Tackling Noncommunicable Diseases and Maternal Mortality: A Conversation With Katja Iversen

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By: Sarah Hodin, Project Coordinator II, Women and Health Initiative, Harvard T.H. Chan School of Public Health

On 2 November 2017, Katja Iversen joined the Maternal Health Task Force (MHTF) for a panel discussion about noncommunicable diseases (NCDs) and maternal health. Later, she sat down with the MHTF’s Sarah Hodin to talk more about the issues she raised during the event.

SH: Please start by introducing yourself and what you do.

KI: I am the President/CEO of Women Deliver, a global advocacy organization that focuses on gender equality and the health, rights and wellbeing of girls and women. As the name suggests, our background is in maternal health, but we look at the whole girl and the whole woman. Our core belief is that when you invest in girls and women, there is a ripple effect and everybody wins.

SH: You mentioned that Women Deliver takes a holistic approach to improving the lives of girls and women around the world. Could you talk a bit about the role of maternal health in these efforts?

KI: Making every pregnancy wanted and every childbirth safe is absolutely essential. A health system that is ready to deliver for women when women are ready to deliver their babies is a strong health system. Unfortunately, we see that one of the leading causes of death among adolescent girls globally is childbirth- or pregnancy-related complications, including unsafe abortion. We see how maternal deaths shatter communities. When women die in childbirth, it’s not just an individual loss—it’s a loss for families, communities and societies at large.

I also think that involving young people in the processes, policies and programs that affect their lives is key if we want to create sustainable change. If we’re serious about ending preventable maternal mortality among adolescent girls, we need to work with them.

SH: You talked earlier today about the importance of encouraging collaboration among NCD and maternal health experts. What do you see as the greatest barriers?

KI: We need to bridge the gap between the NCD and maternal and newborn health communities, as well as other health areas. We know that when we work together, our efforts become more sustainable and impactful. Diabetes in pregnancy is a great example of a natural bridge-builder. This is a core issue in both the NCD and maternal health communities. One in seven pregnant women globally experiences gestational diabetes, and the effects can be devastating for them and their babies in both the short- and long-term.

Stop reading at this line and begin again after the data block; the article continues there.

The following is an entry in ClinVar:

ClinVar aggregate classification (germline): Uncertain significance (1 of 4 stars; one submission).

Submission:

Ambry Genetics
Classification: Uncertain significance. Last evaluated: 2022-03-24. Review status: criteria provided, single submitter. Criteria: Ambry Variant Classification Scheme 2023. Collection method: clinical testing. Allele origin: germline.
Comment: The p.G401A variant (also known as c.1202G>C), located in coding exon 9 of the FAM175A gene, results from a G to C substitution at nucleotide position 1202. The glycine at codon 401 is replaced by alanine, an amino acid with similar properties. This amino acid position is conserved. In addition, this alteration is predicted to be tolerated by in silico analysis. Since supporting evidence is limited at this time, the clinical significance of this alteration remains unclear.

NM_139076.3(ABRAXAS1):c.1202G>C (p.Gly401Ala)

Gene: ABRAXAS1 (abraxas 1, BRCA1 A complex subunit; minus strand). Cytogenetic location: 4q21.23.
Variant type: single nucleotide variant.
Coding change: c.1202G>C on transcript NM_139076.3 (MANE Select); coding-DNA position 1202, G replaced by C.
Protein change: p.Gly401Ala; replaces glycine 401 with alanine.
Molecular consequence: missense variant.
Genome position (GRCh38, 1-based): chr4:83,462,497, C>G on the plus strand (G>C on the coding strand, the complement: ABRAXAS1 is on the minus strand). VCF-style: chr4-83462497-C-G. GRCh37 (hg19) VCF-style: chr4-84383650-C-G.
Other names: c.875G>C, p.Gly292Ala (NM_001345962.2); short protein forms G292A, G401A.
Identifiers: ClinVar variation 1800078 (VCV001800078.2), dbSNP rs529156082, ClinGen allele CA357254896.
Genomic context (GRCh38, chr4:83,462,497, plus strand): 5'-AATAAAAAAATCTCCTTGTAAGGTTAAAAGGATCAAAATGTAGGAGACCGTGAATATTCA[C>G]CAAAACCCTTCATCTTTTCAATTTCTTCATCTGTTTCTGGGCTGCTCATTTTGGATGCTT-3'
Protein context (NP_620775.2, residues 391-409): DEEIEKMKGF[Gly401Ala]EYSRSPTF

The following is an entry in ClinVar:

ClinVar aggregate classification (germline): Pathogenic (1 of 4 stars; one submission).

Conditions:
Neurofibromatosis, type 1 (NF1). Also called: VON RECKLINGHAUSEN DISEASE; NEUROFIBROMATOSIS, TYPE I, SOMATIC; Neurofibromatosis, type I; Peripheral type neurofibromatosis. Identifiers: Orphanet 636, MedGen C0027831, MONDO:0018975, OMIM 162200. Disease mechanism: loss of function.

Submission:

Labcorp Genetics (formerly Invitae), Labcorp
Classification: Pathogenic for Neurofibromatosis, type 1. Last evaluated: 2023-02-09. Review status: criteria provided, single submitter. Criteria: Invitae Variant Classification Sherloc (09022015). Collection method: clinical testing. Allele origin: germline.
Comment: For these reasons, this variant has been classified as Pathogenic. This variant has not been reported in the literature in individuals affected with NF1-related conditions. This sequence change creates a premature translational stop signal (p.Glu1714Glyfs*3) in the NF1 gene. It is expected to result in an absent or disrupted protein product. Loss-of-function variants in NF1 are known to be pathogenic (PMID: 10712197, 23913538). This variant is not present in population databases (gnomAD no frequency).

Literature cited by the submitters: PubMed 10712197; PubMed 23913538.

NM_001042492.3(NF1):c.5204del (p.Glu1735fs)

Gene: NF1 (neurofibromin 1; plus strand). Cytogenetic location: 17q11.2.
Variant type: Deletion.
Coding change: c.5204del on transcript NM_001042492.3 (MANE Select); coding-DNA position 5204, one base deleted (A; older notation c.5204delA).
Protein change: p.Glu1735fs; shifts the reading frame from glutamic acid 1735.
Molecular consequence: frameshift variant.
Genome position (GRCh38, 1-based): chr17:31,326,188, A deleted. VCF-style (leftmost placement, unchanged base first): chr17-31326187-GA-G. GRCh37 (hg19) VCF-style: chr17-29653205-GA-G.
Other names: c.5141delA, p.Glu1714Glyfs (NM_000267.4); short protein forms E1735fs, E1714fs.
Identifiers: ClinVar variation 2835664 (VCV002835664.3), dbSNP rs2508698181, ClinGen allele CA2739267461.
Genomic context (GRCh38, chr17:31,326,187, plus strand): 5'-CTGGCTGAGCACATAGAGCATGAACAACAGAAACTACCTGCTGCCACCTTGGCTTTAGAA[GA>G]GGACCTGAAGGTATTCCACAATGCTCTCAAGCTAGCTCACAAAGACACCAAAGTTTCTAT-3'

This is about putting the girl or woman at the center. In some ways, it doesn’t matter whether a women dies from postpartum hemorrhage or cancer—the consequences for the woman, her family and her community are dire.

SH: Speaking of maternal mortality, as you know, the targets under the Sustainable Development Goals (SDGs) are to reduce the global maternal mortality ratio (MMR) to fewer than 70 maternal deaths per 100,000 live births and for countries to reduce their MMRs by at least two-thirds from their 2010 baseline by 2030. What do you think needs to happen to meet those targets?

KI: If we want to achieve the maternal mortality targets under the SDGs, we need to have an integrated approach. In addition to addressing the leading causes of maternal deaths, we need to look at nutrition, NCDs, education, women’s status in society, clean water access and other issues that impact maternal health. The SDGs are not meant to be treated as a buffet—all of the goals are intertwined and need to be tackled together. Implementing integrated programs can be difficult, but that’s the way we will be most effective.

Read an editorial by Katja Iversen on the MHTF blog titled, “Diabetes in Pregnancy: A Neglected Cause of Maternal Mortality.”

Watch the video from the panel discussion moderated by Katja Iversen about NCDs and maternal health.

Learn about the 2019 Women Deliver conference.